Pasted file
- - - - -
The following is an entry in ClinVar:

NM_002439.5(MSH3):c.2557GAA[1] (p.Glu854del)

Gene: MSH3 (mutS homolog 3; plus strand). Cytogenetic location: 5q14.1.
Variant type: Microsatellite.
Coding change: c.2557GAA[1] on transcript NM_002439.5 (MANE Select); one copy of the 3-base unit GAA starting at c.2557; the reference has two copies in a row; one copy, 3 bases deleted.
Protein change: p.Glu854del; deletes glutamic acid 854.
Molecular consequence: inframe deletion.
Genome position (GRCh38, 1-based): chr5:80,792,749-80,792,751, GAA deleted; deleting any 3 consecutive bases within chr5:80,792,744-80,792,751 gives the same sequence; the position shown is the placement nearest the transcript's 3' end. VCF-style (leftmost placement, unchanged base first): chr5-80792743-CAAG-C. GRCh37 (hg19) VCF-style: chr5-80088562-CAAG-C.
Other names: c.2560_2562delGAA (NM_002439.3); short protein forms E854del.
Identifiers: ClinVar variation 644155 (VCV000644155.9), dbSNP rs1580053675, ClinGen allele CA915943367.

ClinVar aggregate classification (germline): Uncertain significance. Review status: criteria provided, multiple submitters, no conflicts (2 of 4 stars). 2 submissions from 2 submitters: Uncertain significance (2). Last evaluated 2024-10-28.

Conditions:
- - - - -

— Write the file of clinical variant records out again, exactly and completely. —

The following is an entry in ClinVar:

NM_002439.5(MSH3):c.2557GAA[1] (p.Glu854del)

Gene: MSH3 (mutS homolog 3; plus strand). Cytogenetic location: 5q14.1.
Variant type: Microsatellite.
Coding change: c.2557GAA[1] on transcript NM_002439.5 (MANE Select); one copy of the 3-base unit GAA starting at c.2557; the reference has two copies in a row; one copy, 3 bases deleted.
Protein change: p.Glu854del; deletes glutamic acid 854.
Molecular consequence: inframe deletion.
Genome position (GRCh38, 1-based): chr5:80,792,749-80,792,751, GAA deleted; deleting any 3 consecutive bases within chr5:80,792,744-80,792,751 gives the same sequence; the position shown is the placement nearest the transcript's 3' end. VCF-style (leftmost placement, unchanged base first): chr5-80792743-CAAG-C. GRCh37 (hg19) VCF-style: chr5-80088562-CAAG-C.
Other names: c.2560_2562delGAA (NM_002439.3); short protein forms E854del.
Identifiers: ClinVar variation 644155 (VCV000644155.9), dbSNP rs1580053675, ClinGen allele CA915943367.

ClinVar aggregate classification (germline): Uncertain significance. Review status: criteria provided, multiple submitters, no conflicts (2 of 4 stars). 2 submissions from 2 submitters: Uncertain significance (2). Last evaluated 2024-10-28.

Conditions: